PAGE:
Coordinate measuring machines (CMMs), vision systems, the trusty micrometer—no manufacturer would argue the importance of traditional dimensional metrology equipment, but the fact remains that the tried and true sometimes comes up lacking. What happens when you can’t see or reach interior features? Is there any porosity or stress cracking deep within the workpiece? How about fiber orientation? And once a product has been assembled, how does one go about measuring the clearance between its mating components, the fit and function of the unseen interior?
Breaking the status quo
These are just a few of the instances where a more robust metrology approach is required. Yes, nondestructive testing (NDT) methods like magnetic particle inspection and eddy current are great for finding shallow defects, but that’s about all. Destructive testing is also a possibility, but the slice and dice approach is both time-consuming and quite expensive; worse, the cross-section taken from one area of a workpiece might suggest that all is well, while the view from an adjacent section could show something completely different.
Fortunately, there is an alternative. It falls under the umbrella of NDT, but is far more capable, often able to reveal extensive details of a part’s interior and do so rapidly. It’s called industrial computed tomography (CT), a technology quite similar to that used in hospitals and universities to image human beings.
Like its medical counterpart, industrial CT scanning uses a series of X-ray images to construct dimensionally-accurate images. The difference, however, is that industrial CT can see through plastic, metal, and more. It’s able to generate three-dimensional models of everything from engine blocks to integrated circuit boards. Further, when married to smart, highly integrated software, CT scan data can be put to work within a host of analytical functions, making it as much an engineering tool as a comprehensive metrology solution.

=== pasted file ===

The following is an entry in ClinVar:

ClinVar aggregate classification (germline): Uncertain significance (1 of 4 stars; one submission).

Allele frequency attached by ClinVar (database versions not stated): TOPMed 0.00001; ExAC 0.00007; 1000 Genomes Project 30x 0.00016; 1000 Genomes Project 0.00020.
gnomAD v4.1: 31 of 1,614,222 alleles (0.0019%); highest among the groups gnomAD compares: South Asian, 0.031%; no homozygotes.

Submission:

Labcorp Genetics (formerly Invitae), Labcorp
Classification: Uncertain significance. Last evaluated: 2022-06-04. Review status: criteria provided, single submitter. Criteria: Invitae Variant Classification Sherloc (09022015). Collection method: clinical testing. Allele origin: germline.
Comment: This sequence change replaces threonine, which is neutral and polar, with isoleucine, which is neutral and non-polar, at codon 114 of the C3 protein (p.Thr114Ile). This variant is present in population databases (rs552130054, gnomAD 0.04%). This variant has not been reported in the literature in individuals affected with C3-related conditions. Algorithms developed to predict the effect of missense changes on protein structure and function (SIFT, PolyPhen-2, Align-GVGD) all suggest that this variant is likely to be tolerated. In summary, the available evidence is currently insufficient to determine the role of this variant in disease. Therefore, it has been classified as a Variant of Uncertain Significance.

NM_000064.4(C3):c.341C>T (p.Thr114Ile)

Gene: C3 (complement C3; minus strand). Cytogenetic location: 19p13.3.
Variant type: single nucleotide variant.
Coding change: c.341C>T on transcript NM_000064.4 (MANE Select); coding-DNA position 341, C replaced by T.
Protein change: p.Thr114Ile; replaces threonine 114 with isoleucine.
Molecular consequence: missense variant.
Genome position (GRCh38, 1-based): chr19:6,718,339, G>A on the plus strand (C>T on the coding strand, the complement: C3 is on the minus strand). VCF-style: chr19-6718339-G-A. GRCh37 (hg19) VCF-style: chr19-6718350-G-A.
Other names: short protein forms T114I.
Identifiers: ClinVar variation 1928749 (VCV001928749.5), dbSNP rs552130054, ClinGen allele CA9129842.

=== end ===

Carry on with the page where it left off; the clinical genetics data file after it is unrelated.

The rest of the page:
Image 2. (Left) An additively manufactured aircraft cabin bracket (miniaturized, without surface finishing, and with the typical appearance of a 3D-printed part) with deliberately inserted discontinuities. (Middle) CT-data analysis and visualization software generates a color-coded display of the locations of the weak points directly on the scan of the real component. (Right) Part after destructive test shows component failure in the exact spot predicted by the software. Part courtesy of Airbus Emerging Technologies & Concepts; software images courtesy of Volume Graphics; part manufactured by Concept Laser.
Who’s using it?
Industrial CT scanning is not new. It wasn’t long after the first computer-generated images of the human brain appeared in the early ‘70s that people began using CT-scanning to inspect manufactured components. The technology has since become an important tool for anyone who needs to understand everything about a product’s interior and exterior. A well-known automobile manufacturer, for instance, uses gantry-based high-speed CT scanners to measure engine-wall thicknesses and check for porosity in cast cylinder heads. Plastic injection molders validate their tooling by CT-scanning the parts coming out of those tools and comparing the results to 3D CAD models. The aerospace and defense industries inspect critical flight components with CT scanners, while composite manufacturers use CT scans to analyze fiber orientation. Museums even use the technology to detect fake artwork and sculptures. Industrial CT scanning is everywhere.
The reasons are simple. For starters, it’s a mature technology, making it both reliable and well-understood. Manufacturers and metrologists alike trust industrial CT scanning. And aside from its ability to see features and internal structures that traditional metrology methods can’t, the scanning process itself is much faster than the multiple inspection steps that would otherwise be required, especially where destructive cross-sectioning is involved. In many cases, a workpiece can be placed into a CT scanner, imaged, and validated inside and out within minutes. The result? Lower inspection costs, higher throughput and, often, greater ease-of-use.
Image 3. CT-data analysis software clearly shows the fiber orientation within a helicopter rotor blade made of lightweight, fiber-reinforced plastic composites (GRP). Scanning courtesy of TPW Prüfzentrum, image courtesy of Volume Graphics.
Beyond efficiency comes enhanced value of data. Where CMMs and vision machines generate only dimensional data, CT scanning—when used with the right software—provides previously unavailable information on, and deep analysis of, internal structures, material properties, potential failure points, and more.